Panzerman

Thread starter
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4,262
Location
Port Orange, Florida
Now that you mention that, I only really started seeing the hoods propped on the new Impalas. I never see the Chargers with hoods propped. Never see the Crown Vic's anymore.
 
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202
Location
California
Originally Posted By: Nick1994
Here in Phoenix if say about close to 99% of cop cars and highway patrol cars are the new Impalas and Tahoes. They retired the Crown Vic fleet and I see the hoods raised on the Impalas a lot, but don't really remember them being raised on the Crown Vics.
I think you mean the Caprice, not Impala, although Impalas could be easily used I guess. Interesting subject. Thinking.... I once worked with a Mechanical Engineer who was modelling underhood air flow for Mercedes SUVs to see if any thermal hot spots for idling in summer weather appeared. I remember he said that if you keep the hood closed the air path is usually designed to stay close to the engine block and exit under the car. Conclusion: Better to keep the hood closed so the fan air makes velocity-contact with the metal surfaces on the engine block and accesories. If you open the hood, the fan air exits without swiping up against the metal parts for good heat transfer.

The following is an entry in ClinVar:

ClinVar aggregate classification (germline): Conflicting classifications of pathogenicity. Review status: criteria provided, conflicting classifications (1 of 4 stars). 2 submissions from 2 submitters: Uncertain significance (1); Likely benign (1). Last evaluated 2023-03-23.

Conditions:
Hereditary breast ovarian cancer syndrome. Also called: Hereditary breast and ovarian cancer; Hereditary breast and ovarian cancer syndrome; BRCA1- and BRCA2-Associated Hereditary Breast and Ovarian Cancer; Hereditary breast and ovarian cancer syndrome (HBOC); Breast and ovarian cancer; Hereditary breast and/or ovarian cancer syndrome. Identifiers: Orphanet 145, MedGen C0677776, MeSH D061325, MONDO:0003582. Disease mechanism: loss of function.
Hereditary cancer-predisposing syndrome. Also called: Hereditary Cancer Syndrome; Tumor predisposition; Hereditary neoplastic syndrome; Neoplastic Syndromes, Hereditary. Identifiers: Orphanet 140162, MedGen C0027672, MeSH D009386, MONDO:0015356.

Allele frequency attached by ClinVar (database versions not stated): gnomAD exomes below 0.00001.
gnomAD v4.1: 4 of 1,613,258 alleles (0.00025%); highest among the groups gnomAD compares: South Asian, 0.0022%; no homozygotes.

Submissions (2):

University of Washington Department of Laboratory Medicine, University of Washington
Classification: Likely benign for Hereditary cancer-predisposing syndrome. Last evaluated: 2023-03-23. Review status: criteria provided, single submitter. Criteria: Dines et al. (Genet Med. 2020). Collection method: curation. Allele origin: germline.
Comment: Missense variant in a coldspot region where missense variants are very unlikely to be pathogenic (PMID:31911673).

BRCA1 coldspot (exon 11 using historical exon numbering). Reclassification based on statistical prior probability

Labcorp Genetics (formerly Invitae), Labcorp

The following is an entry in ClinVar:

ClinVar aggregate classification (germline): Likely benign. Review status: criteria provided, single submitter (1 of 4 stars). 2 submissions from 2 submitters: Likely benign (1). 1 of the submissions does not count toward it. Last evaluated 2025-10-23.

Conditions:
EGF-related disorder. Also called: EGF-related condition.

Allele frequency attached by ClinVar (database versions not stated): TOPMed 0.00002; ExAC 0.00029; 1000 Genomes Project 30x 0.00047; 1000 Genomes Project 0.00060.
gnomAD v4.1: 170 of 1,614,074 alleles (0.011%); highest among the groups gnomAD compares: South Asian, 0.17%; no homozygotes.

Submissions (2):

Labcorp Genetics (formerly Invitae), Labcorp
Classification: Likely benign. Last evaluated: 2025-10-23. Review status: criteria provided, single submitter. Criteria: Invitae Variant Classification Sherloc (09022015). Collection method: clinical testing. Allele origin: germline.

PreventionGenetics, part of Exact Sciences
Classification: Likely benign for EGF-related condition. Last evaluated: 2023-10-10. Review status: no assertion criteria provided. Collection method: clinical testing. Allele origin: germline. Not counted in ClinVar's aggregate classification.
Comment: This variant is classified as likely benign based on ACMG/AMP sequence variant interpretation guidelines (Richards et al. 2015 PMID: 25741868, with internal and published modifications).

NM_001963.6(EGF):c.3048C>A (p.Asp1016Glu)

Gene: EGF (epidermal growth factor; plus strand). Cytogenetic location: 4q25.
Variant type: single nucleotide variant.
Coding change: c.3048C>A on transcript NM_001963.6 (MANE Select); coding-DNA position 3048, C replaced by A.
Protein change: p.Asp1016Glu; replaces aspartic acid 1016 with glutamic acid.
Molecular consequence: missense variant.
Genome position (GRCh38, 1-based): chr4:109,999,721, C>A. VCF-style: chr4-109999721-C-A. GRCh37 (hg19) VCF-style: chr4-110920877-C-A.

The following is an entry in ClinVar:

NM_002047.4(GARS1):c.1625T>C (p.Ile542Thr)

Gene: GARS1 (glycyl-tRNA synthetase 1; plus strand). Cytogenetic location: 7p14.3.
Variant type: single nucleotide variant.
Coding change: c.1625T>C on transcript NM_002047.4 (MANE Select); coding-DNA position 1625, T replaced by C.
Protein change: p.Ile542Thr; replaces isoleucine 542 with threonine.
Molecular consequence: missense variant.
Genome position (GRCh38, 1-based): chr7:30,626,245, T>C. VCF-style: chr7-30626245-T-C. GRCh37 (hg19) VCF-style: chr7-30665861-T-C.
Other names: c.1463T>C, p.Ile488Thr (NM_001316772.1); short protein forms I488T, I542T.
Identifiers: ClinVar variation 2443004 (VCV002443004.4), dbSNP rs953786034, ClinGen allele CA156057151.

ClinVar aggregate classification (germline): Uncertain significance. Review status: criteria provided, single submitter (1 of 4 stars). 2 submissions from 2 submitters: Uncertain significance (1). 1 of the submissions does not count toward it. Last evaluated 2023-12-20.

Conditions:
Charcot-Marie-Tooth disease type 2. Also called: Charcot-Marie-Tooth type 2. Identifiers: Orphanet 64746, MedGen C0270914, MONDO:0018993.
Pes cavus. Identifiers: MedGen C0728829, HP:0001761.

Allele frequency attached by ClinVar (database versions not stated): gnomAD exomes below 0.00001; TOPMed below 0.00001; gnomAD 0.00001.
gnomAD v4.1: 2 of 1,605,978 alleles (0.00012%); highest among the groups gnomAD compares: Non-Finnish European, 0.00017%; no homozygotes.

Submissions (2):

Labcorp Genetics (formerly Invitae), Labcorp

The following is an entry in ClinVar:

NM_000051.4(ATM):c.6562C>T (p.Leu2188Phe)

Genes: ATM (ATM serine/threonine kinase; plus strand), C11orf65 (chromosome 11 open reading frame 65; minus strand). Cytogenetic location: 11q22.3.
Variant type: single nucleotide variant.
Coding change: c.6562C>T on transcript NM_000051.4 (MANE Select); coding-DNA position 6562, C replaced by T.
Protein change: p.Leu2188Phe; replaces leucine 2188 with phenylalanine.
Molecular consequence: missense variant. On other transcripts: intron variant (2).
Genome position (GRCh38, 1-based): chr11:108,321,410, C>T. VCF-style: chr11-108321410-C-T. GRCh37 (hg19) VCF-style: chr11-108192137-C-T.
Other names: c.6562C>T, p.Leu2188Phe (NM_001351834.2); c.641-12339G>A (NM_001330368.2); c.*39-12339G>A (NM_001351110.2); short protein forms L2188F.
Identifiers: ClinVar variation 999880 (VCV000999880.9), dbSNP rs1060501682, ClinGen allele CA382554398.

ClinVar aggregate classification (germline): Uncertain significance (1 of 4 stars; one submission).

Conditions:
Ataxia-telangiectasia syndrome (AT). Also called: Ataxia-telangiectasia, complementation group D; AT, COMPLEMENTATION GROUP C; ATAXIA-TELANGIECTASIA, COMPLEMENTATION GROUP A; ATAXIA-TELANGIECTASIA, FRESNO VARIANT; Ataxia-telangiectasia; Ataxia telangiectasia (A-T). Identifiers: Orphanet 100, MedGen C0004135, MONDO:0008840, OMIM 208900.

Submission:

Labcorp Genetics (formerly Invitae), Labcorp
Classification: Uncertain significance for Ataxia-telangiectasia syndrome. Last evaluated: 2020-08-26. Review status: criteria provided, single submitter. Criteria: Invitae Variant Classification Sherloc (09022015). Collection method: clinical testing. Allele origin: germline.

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202
Location
California
From reading the posts, it totally depends on whether the car maker designed the fan air flow to evacuate properly under the car after breezing over the metal parts. Some makes/models might not have gotten this right. If you think about it, its negligence for a car maker not to optimize the air flow.
 
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3,681
Location
ks, wichita